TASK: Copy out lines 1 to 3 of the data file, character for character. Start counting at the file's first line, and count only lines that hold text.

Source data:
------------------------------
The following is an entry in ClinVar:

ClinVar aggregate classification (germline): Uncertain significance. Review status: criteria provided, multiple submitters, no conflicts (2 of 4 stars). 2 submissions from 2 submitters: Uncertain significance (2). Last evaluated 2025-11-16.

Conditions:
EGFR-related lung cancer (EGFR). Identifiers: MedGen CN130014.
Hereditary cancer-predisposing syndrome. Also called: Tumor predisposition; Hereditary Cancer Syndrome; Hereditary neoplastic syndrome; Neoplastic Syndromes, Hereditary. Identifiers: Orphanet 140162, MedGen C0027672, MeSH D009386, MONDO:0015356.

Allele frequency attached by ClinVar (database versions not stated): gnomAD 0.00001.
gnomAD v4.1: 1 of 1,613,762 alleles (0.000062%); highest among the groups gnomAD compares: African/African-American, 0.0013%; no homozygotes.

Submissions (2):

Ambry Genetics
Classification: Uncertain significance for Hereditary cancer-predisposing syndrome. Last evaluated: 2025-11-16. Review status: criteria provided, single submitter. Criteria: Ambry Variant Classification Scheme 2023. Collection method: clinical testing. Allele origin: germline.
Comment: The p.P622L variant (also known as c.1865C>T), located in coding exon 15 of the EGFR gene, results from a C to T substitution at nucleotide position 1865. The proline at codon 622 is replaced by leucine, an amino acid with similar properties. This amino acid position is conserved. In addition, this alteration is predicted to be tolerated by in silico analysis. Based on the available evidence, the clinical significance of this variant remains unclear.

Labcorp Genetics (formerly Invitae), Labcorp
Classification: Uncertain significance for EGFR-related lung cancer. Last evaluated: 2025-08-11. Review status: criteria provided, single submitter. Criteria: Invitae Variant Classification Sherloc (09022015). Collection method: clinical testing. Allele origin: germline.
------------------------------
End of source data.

The following is an entry in ClinVar:

ClinVar aggregate classification (germline): Uncertain significance. Review status: criteria provided, multiple submitters, no conflicts (2 of 4 stars). 2 submissions from 2 submitters: Uncertain significance (2). Last evaluated 2025-11-16.

Conditions: